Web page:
On July 11, Portland City Council’s Community Development Committee (CDC) voted two-to-one to recommend Ocean Properties Ltd., of Portsmouth over The Olympia Cos., of Portland, as the company best suited to redevelop Maine State Pier. This story of dueling developers (WWF May 2007) might well have ended that evening, were it not for the continuing discourse between the developers, their lawyers and their respective public relations firms over CDC’s decisions regarding the project’s deadlines and how the city’s rules are to be applied.

Typically, once the CDC selects a developer a subcommittee negotiates a contract, which then heads to Portland’s full council for approval. In this case, however, the council is unlikely to rubber-stamp the committee’s recommendation, and the discussion and controversy will continue.

“The $100 million development of Maine State Pier is not only crucial to the development of Portland,” said committee member Jim Cloutier, before casting his vote for Ocean Properties. “It’s also the most important infrastructure for the working waterfront in the State of Maine.”

Throughout August, in public workshops and behind-the-scenes meetings, Portland’s City Council will work to decide whether Ocean Properties or The Olympia Cos. of Portland will be awarded the opportunity to fix the aging pier and build a hotel, office building and other a host of other facilities.

Now, in addition to Portland City Council members, both developers must also seek the approval of many new key players – a long list of government agencies, each with its own take on applicable laws. Maine’s Department of Environmental Protection must weigh in on what may be built both below and above the pier. The state Department of Conservation’s Bureau of Parks and Lands (which manages all the state’s submerged land leases) and the Department of Marine Resources may also have jurisdiction in this matter. The Maine Department of Transportation must be on board. The Coast Guard, Customs and Border Protection, the U.S. Environmental Protection Agency, the National Oceanic and Atmospheric Administration (NOAA) and the U.S. Fish and Wildlife Service will all play different roles.

One aspect of Maine State Pier’s development under scrutiny is the “shed” adjacent to Casco Bay Lines. In order to get what’s called a “permit by rule” under the state Natural Resource Protection Act (NRPA), explains Bob Baldacci, Ocean Properties vice president, any proposed project involving the redevelopment of the pier for non-marine use would be denied. “So we had to use the footprint of the existing shed,” said Baldacci. “It’s 1,000 feet long and 30 feet high dropping eventually to 19 feet, so the six-story office building in our original plan could not be permitted.”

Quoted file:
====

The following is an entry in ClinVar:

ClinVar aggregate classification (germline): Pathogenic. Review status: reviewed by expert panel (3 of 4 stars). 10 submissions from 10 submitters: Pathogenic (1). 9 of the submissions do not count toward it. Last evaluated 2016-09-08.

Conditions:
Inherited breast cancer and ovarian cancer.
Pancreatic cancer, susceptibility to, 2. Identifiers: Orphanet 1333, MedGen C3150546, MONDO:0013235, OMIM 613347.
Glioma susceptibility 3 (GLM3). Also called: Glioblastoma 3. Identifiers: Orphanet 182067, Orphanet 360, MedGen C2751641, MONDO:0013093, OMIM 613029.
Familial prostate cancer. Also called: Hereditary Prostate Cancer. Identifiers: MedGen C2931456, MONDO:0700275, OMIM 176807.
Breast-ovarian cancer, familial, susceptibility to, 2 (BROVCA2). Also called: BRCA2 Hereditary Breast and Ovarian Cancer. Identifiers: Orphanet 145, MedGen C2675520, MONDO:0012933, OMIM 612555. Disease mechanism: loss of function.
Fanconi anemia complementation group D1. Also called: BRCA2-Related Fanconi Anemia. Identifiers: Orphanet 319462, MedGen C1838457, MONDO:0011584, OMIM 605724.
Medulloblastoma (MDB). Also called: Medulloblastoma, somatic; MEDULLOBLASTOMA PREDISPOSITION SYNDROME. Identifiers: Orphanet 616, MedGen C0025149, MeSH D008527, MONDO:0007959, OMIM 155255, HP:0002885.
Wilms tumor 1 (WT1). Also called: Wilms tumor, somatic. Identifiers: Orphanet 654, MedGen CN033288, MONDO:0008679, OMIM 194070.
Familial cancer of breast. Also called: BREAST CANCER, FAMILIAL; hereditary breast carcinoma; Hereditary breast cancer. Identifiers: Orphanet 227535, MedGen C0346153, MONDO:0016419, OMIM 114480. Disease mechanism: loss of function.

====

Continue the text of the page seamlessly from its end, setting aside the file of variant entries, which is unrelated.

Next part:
Sasa Cook, Olympia Cos.’ project manager for the Maine State Pier proposal, wants to tear down part of the shed to build a 175-room hotel, retaining the underlying metal skin of the southerly portion. In a rare moment of agreement, Olympia’s attorney, Michael Saxl, joined Ocean Properties’ attorney, Ron Ward, in arguing that NRPA is open to interpretation. “Olympia argues that anything higher than the transit shed that complies with the Eastern Waterfront Plan falls in conflict with NRPA,” explained Cook. “NRPA says that you cannot build outside the existing footprint of the shed, not only side-by-side, but up and down — and the spirit of the Eastern Waterfront Master Plan is about maximizing potential on the eastern part of Portland.”

Bob Baldacci, on the other hand, decided to use the shed’s three-dimensional footprint for something other than a non-compliant six-story office building. “Given the realities of the permitting process, we used this as an opportunity to refine our plan,” said Baldacci.

Now Ocean Properties proposes to replace the shed’s footprint with a two-acre “roofscape,” a harbor observatory, an office and storage for Ocean Gate Office, support space for fireboats, a tug warehouse, a smaller office with lobby, a 99-car mixed-used parking garage, and a farmers’ and fishermen’s co-op.